KEY WEST -- They grew up as poor farm girls from large families in rural Tanzania villages, where houses are made from grass and mud, English is spoken with a British accent and Mount Kilimanjaro looms majestically.
At young ages, Mary Mushi, Marietha Kimaro and Euphemia Kimario all knew they wanted to spend their lives serving God, and joined the Sisters of the Holy Spirit of Tanzania.
They never expected that calling would lead thousands of miles away to a strange island, where people live in air conditioning, burly men dress in short skirts and high heels, and chickens run around everywhere — but nobody eats them.
“Not in a million years did they think they would end up in Key West,” said Father John Baker of St. Mary’s Star of the Sea, the oldest Catholic Church in the Archdiocese of Miami that became a Basilica this year.
Now, nearly four years later, St. Mary’s doesn’t know what it would do without the Sisters’ tireless service to the needy, teaching to the kids and ready smiles for everyone. And the Sisters now call Key West their second home. “People say, ‘Thank you a lot,’ ” Sister Mary said. “That is really nice.”
Even Miami Heat supporters owe a bit of gratitude to them. Sisters Marietha and Euphemia are big fans who prayed for the team, and especially for LeBron James and Dwyane Wade, during the NBA Finals. “That’s to their credit,” Father John said, smiling. “It shows they are holy and good women. Obviously, the Heat is God’s favorite team.”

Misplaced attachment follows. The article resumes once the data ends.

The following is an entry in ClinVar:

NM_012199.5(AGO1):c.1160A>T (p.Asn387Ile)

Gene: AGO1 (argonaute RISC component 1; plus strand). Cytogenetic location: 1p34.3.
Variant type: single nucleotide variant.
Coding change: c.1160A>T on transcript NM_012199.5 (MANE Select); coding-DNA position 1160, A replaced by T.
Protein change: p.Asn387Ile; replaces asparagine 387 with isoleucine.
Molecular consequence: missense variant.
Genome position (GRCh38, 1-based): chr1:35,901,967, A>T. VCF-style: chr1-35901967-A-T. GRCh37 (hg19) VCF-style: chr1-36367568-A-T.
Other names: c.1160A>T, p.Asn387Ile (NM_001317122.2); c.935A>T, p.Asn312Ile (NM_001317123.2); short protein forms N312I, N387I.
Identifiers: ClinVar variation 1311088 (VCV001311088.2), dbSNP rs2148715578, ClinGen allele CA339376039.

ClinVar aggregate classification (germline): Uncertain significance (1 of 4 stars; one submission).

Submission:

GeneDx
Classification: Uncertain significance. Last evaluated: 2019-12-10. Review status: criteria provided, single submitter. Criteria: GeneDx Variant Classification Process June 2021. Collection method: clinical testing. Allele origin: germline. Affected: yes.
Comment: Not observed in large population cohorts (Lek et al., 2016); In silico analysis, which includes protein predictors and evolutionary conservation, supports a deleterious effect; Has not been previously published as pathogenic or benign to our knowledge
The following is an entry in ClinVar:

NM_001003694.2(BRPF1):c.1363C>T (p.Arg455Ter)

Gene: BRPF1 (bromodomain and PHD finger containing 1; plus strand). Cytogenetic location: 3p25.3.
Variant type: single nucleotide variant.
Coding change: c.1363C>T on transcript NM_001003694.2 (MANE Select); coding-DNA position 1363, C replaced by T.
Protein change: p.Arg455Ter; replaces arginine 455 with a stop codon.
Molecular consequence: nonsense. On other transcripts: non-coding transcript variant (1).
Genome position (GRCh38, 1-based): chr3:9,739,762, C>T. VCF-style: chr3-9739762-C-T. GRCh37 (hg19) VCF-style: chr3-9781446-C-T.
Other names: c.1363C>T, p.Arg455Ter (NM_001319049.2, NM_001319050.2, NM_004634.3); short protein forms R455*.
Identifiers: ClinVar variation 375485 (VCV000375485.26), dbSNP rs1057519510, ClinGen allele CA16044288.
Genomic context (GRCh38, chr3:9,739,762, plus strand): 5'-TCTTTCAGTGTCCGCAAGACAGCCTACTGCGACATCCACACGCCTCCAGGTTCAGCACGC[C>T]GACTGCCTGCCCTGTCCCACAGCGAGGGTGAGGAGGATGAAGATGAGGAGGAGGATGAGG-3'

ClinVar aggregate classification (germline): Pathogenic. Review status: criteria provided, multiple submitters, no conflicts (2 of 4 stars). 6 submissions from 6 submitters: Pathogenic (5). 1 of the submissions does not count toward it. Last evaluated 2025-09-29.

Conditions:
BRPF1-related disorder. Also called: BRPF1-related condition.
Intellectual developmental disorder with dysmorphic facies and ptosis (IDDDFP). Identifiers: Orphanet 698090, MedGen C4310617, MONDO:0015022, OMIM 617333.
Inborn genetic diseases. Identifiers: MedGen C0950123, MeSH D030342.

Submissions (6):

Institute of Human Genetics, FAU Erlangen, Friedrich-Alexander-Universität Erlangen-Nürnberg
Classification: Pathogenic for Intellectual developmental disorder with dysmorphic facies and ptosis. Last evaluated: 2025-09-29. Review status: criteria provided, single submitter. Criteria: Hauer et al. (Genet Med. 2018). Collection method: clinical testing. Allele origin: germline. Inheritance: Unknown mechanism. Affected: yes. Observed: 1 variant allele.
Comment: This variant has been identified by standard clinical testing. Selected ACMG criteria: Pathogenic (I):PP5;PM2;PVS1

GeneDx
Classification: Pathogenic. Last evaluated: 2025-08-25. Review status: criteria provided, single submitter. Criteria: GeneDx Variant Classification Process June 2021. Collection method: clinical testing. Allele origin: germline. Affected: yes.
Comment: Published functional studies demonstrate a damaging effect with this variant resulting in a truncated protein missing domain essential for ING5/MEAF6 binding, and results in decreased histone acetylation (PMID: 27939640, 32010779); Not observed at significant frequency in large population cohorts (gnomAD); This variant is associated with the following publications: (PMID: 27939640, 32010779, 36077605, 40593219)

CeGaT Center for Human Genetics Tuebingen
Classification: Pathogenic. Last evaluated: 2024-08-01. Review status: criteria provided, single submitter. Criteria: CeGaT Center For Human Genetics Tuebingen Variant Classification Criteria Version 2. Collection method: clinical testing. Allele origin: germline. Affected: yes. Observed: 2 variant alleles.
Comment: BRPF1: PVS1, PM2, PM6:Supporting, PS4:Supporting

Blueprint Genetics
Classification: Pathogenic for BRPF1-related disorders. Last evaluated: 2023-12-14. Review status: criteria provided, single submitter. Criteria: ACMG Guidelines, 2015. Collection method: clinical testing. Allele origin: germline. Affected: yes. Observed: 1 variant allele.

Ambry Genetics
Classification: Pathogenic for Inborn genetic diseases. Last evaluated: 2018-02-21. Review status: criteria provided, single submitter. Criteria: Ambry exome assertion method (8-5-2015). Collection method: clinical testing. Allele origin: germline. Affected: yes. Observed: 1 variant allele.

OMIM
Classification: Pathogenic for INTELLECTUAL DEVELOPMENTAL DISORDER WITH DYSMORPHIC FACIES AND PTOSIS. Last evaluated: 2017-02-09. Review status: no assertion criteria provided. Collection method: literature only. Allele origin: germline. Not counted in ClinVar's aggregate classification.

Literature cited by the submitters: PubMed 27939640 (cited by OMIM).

Coming to America, and especially the liberal tourist town of Key West, was a culture shock for the sisters. They all said they were a little scared when they first were told about their new ministry. They believed Americans all talked fast, were wealthy and would think they were uncivilized. But they had taken vows of obedience, and their superiors told them that they were needed in Key West.
Sisters Mary, 49, and Marietha, 37 — along with their provincial superior, Sister Inviolata Kessy — arrived in Margaritaville in August 2008. (Euphemia, 46, replaced Inviolata last year).
It did not take long for them to realize that Key West, where the average house price was around $700,000, did indeed need their loving presence, open hearts, religious passion and their much-needed help.
Father John had to think hard to list all of the nun’s continuous good works. Seven days a week, they graciously serve the parish of about 1,200 families, as well as the needy of the Lower Keys.
At the soup kitchen for the homeless, they cook and serve meals, trying to make them tastier “African style.” They also help at the Star of the Sea (SOS) Outreach Mission on nearby Stock Island, where families and individuals in crisis can get free food and clothing.
The sisters teach religion at Mary Immaculate Star of the Sea, the church-run elementary school for children of all faiths up to eighth grade. They also help preschoolers.
They learned quickly that teachers in the United States don’t have the authority to dole out physical discipline like they can back home. “If we did, we would go to jail,” Sister Marietha said.
And just like back home, there are plenty of sick and elderly who need their tender touch. In Key West, they drive around in the church’s Toyota Corolla to make regular trips to the hospital and nursing homes to give communion, provide comfort and simply spend time and listen. They even make house calls to the homebound.